Under the Loupe/The Barrel

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The Barrel

The barrel (more specifically, the mainspring contained within the barrel) is the source of energy in a mechanical timepiece. Energy is typically transferred to the barrel by either a manual winding system or an automatic winding system. The manual winding system relies on a conscious input of energy from the watch's bearer through the crown of the watch. An automatic winding system, on the other hand, gathers the energy necessary to wind the mainspring via the natural motions of the wearer's body.

Anatomy of the Barrel


1. Barrel Cover

Also sometimes referred to as the barrel cap, the barrel cover serves to contain the mainspring within the main body of the barrel. It also provides an active surface within which the barrel arbor can turn, and maintains the parralelism of the mainspring during winding and unwinding.

2. Barrel Arbor

The barrel arbor provides the axis of rotation of the entire barrel assembly between the mainplate and barrel bridge. It also serves to connect the winding motion of the manual or automatic winding system to mainspring via a hook that engages with a hole on the innermost point of the mainspring.

3. Mainspring

The mainspring of a watch is typically made of steel alloy and is held between the barrel cover and the base of the barrel drum. It is essentially a rectangular blade, shaped and heat treated to form a spiral or S shaped curve. As already stated, the mainspring attaches to a hook on the barrel arbor via a hole in its innermost end. When the arbor is engaged by the winding system, the mainspring is forced to tighten upon itself. The energy stored through this action is then slowly released, providing energy to the gears of the watch.

4. Barrel Drum

The barrel drum can be thought of as the first wheel in a watch. It consists of a tube-like wall that contains the mainspring within the space it defines. A series of gear teeth are cut around its base and these are responsible for transferring the power from the mainspring to the pinion of the second wheel (also often called the center wheel) of the watch. Like the hole in the barrel cover, a hole in the base of the barrel drum allows the barrel arbor to pass through the complete barrel and anchor the barrel assembly between the mainplate and barrel plate. In an automatic watch, a sophisticated lubricant is used to hold the mainspring bridle against the barrel wall until the power induced on it is too great and the bridle is allowed to slip slightly. In a manually wound timepiece, the mainspring is usually held to the barrel wall by a notch which locks the mainspring bridle in place.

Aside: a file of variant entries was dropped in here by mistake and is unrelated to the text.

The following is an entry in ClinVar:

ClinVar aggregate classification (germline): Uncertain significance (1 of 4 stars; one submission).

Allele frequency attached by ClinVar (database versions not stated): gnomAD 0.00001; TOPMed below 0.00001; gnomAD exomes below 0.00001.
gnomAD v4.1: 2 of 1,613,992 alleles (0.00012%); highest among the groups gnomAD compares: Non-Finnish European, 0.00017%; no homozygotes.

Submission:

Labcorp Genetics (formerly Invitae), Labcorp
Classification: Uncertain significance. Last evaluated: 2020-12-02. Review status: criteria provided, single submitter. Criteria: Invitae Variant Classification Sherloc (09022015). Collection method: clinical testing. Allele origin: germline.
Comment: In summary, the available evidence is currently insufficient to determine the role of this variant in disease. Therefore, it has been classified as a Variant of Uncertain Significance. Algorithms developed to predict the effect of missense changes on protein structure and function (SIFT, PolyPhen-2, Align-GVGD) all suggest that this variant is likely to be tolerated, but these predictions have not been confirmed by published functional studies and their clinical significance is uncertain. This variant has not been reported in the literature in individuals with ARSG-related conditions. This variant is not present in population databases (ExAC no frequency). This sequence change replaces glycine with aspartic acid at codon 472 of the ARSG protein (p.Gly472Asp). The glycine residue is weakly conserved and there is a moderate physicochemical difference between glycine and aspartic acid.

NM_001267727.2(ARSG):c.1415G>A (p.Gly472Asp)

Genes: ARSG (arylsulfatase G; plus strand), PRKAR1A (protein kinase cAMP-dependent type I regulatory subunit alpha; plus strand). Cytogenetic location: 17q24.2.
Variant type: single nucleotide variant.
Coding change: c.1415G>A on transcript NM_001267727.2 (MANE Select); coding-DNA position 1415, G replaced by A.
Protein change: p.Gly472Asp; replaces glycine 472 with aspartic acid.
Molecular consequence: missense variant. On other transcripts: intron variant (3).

Functioning of the Barrel

When engaged by the winding system of a watch, the barrel arbour turns within the complete barrel assembly, in turn winding the mainspring around the axis which it is turning. As the mainspring winds the kinetic energy of this turning action is stored as potential energy in the molecular structure of the mainspring alloy. This reserve of potential energy is then slowly converted back into kinetic energy, through the turning of the barrel drum, which in turn provides the power to the gear train which is necessary for the watch to run.

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